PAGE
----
01 August 2003
Preventing overpressure: A safety system success story
Using failsafe systems to prevent overpressure.
By David K. Thomas
The American Society of Mechanical Engineers (ASME), American Petroleum Institute (API), and other codes call for pressure relief devices to protect equipment from overpressure. But when the vessel contents are toxic or flammable, rules might not allow venting to the atmosphere for environmental or safety reasons. Venting through a pressure relief device happens at a high rate, so vent scrubbers and vapor destruction units must be quite large to handle the flow. The capital expense required for such a venting system can be prohibitive.
Engineers have traditionally relied on relief devices (valves and rupture disks) to protect systems from overpressure. It is generally better to relieve overpressure in a controlled fashion than to have an uncontrolled release following an explosion. ASME's Boiler and Pressure Vessel Code, Sections I and VIII embody this philosophy. API Recommended Practice 521 has taken it from there. The application of pressure relief devices in these codes' criteria is almost universal. Most observers would consider this to be one of the most successful safety codes in history. Yet as industry has evolved, some situations have arisen where following code was not adequate in itself to produce a safety system.
The nuclear industry was quick to realize it could tolerate no release to the atmosphere. Experts designed elaborate containment systems for any release that might occur. In the Three Mile Island event, the containment system worked as planned, and it did not vent radioactive materials to the atmosphere. But a long and horribly expensive cleanup operation ensued afterward.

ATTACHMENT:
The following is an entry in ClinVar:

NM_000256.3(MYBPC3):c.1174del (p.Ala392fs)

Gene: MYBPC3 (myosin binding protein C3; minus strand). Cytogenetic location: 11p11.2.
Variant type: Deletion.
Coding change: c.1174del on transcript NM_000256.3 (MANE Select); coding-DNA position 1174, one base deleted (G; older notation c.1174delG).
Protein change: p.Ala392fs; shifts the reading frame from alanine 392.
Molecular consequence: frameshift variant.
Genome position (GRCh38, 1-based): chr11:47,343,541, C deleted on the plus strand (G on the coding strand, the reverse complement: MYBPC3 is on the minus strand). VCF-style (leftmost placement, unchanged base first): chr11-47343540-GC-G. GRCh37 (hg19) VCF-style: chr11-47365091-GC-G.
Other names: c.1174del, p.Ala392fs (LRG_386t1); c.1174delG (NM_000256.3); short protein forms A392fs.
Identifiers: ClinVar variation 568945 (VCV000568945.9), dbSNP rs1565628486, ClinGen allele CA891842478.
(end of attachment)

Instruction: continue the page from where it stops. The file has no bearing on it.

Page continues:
The chemical industry similarly had incidents where pressure vessel code was not sufficient in itself to ensure safety. In the Flixborough incident, a release caused a flammable vapor cloud that drifted to an ignition source. The Seveso incident similarly resulted from a controlled release of toxic vapors. A number of systems have evolved to deal with these controlled releases to make them safe. Incinerators remove flammables from vented streams. Scrubbers neutralize acidic or caustic vent streams. And scrubbers and incinerators work in combination in some cases.
Each of these solutions generates more problems, though. Designers can determine the maximum venting load; they cannot accurately predict when they will vent, or the actual magnitude of a particular venting. Incinerators may experience difficulty with incomplete combustion, and they frequently are plagued with large NOx emissions. Acid scrubbers do not always operate at peak efficiency, especially when the vent stream has entrained liquids. When the scrubber is not running at peak loading, it can vent the scrubbing solution (frequently a caustic or ammonia solution) to the atmosphere. The complexity of these vent-handling systems, as well as their capital costs, can make processes economically unviable.
The authors of ASME Code Case 2211 reasoned correctly—in many cases it makes more sense to eliminate the conditions leading up to a release rather than trying to find an acceptable way to vent the release. The system used to eliminate these conditions is the high-integrity protection system (HIPS). HIPS must meet the standards of any safety system. The code case leaves the decision to use HIPS up to the users, but they get no criteria for what safety integrity level (SIL) the HIPS must achieve. The general thought is it should be at least as reliable as the equivalent relief device. HIPS adds a layer of complexity to the operations, so it is not a cure-all for relief concerns. API Recommended Practice 521 discourages using HIPS except where a traditional relief system is impractical.